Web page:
IRS tax refunds for $10,200 unemployment break to start in May: What you need to know

The US Internal Revenue Service (IRS) building in Washington, DC, Jan. 28, 2019. (Photo credit should read SAUL LOEB/AFP via Getty Images)

The Internal Revenue Service will start issuing tax refunds in May to Americans who already filed their returns but are eligible to take advantage of a new break on unemployment benefits.

The $1.9 trillion coronavirus stimulus plan that President Biden signed into law in March, known as the American Rescue Plan, waives federal income taxes on up to $10,200 in 2020 unemployment insurance benefits for individuals who earn less than $150,000 a year, potentially saving out-of-work Americans thousands of dollars from a surprise tax hit.

Workers can exclude the aid when calculating their modified adjusted gross income — meaning that an individual who earned $140,000 last year but collected $10,200 in jobless aid is still eligible to take advantage of the tax break. The break applies to this tax-filing season, which began Feb. 12 and ends May 17.

But some Americans who had filed their taxes before Biden signed the stimulus bill were left wondering whether they needed to file an amended return in order to claim the return. The IRS advised them to not file another return and promised to issue additional guidance about what to do.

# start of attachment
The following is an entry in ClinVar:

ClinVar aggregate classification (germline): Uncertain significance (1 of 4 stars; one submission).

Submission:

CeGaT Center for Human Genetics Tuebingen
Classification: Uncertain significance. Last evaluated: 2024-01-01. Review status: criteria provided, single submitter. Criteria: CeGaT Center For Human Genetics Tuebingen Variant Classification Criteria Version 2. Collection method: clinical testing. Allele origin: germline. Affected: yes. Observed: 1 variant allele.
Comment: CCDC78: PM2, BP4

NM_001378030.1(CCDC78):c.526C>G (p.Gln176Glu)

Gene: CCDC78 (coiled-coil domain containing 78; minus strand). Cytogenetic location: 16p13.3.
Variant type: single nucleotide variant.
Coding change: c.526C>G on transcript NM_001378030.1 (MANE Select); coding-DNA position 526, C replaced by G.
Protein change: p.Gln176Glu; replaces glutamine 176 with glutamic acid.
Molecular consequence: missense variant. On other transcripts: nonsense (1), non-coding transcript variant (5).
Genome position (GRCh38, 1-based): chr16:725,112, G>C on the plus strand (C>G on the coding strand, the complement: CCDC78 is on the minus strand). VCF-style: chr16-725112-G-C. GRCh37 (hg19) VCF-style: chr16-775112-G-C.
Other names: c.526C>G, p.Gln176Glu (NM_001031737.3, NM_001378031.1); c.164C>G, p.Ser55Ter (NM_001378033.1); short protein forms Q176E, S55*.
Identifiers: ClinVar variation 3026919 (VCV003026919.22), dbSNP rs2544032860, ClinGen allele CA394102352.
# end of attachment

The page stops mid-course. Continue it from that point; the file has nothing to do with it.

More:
On Wednesday, the agency confirmed that it will automatically issue refunds to eligible taxpayers.

"Because the change occurred after some people filed their taxes, the IRS will take steps in the spring and summer to make the appropriate change to their return, which may result in a refund," the IRS said. "The first refunds are expected to be made in May and will continue into the summer."

The agency said it will do the recalculation in two phases, beginning with taxpayers who are eligible for the $10,200 exclusion. It will then proceed to calculate the new refund for married couples who are eligible for the $20,400 exclusion and other more complex returns.

"There is no need for taxpayers to file an amended return unless the calculations make the taxpayer newly eligible for additional federal credits and deductions not already included on the original tax return," the agency said.

It's still unclear whether states that count unemployment benefits as taxable income will waive the levy this year, too, and adhere to federal guidelines. Alabama, California, Montana, New Jersey, Pennsylvania and Virginia are the only ones to completely exempt it.

The federal government and most states count unemployment benefits, including the extra money distributed through federal aid programs, as taxable income. But unlike a typical paycheck, taxes aren't automatically deducted from jobless aid, creating a potential for refund shock for millions of out-of-work Americans even though they lost their job.

You do not have to pay Social Security and Medicare taxes on your unemployment benefits.

About 40 million people collected jobless aid last year, according to The Century Foundation. The average person received $14,000 in benefits.

Read more at FOXBusiness.com.

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